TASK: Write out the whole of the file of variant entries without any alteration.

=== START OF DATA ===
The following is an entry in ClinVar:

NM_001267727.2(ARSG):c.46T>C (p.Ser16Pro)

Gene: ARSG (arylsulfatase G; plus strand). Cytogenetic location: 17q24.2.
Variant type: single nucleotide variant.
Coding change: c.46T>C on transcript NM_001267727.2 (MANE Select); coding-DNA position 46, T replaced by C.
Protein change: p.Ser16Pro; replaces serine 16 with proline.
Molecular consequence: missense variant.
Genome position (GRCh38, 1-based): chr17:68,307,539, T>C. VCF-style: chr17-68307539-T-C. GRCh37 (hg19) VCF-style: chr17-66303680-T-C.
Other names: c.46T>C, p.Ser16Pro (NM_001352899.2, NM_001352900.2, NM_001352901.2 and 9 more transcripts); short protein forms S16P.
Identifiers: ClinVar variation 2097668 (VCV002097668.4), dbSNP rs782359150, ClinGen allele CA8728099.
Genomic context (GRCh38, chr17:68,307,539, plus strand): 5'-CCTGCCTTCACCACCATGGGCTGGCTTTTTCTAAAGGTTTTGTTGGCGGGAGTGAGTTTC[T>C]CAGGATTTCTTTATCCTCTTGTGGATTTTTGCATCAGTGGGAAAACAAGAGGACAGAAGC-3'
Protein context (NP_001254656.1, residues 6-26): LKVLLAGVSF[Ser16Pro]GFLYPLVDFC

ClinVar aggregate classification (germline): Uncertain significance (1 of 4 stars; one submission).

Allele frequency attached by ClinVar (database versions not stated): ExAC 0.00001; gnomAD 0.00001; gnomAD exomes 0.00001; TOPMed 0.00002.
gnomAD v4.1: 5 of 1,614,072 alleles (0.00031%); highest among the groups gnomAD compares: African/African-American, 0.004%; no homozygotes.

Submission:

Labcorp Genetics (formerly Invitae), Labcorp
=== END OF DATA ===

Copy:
The following is an entry in ClinVar:

NM_001267727.2(ARSG):c.46T>C (p.Ser16Pro)

Gene: ARSG (arylsulfatase G; plus strand). Cytogenetic location: 17q24.2.
Variant type: single nucleotide variant.
Coding change: c.46T>C on transcript NM_001267727.2 (MANE Select); coding-DNA position 46, T replaced by C.
Protein change: p.Ser16Pro; replaces serine 16 with proline.
Molecular consequence: missense variant.
Genome position (GRCh38, 1-based): chr17:68,307,539, T>C. VCF-style: chr17-68307539-T-C. GRCh37 (hg19) VCF-style: chr17-66303680-T-C.
Other names: c.46T>C, p.Ser16Pro (NM_001352899.2, NM_001352900.2, NM_001352901.2 and 9 more transcripts); short protein forms S16P.
Identifiers: ClinVar variation 2097668 (VCV002097668.4), dbSNP rs782359150, ClinGen allele CA8728099.
Genomic context (GRCh38, chr17:68,307,539, plus strand): 5'-CCTGCCTTCACCACCATGGGCTGGCTTTTTCTAAAGGTTTTGTTGGCGGGAGTGAGTTTC[T>C]CAGGATTTCTTTATCCTCTTGTGGATTTTTGCATCAGTGGGAAAACAAGAGGACAGAAGC-3'
Protein context (NP_001254656.1, residues 6-26): LKVLLAGVSF[Ser16Pro]GFLYPLVDFC

ClinVar aggregate classification (germline): Uncertain significance (1 of 4 stars; one submission).

Allele frequency attached by ClinVar (database versions not stated): ExAC 0.00001; gnomAD 0.00001; gnomAD exomes 0.00001; TOPMed 0.00002.
gnomAD v4.1: 5 of 1,614,072 alleles (0.00031%); highest among the groups gnomAD compares: African/African-American, 0.004%; no homozygotes.

Submission:

Labcorp Genetics (formerly Invitae), Labcorp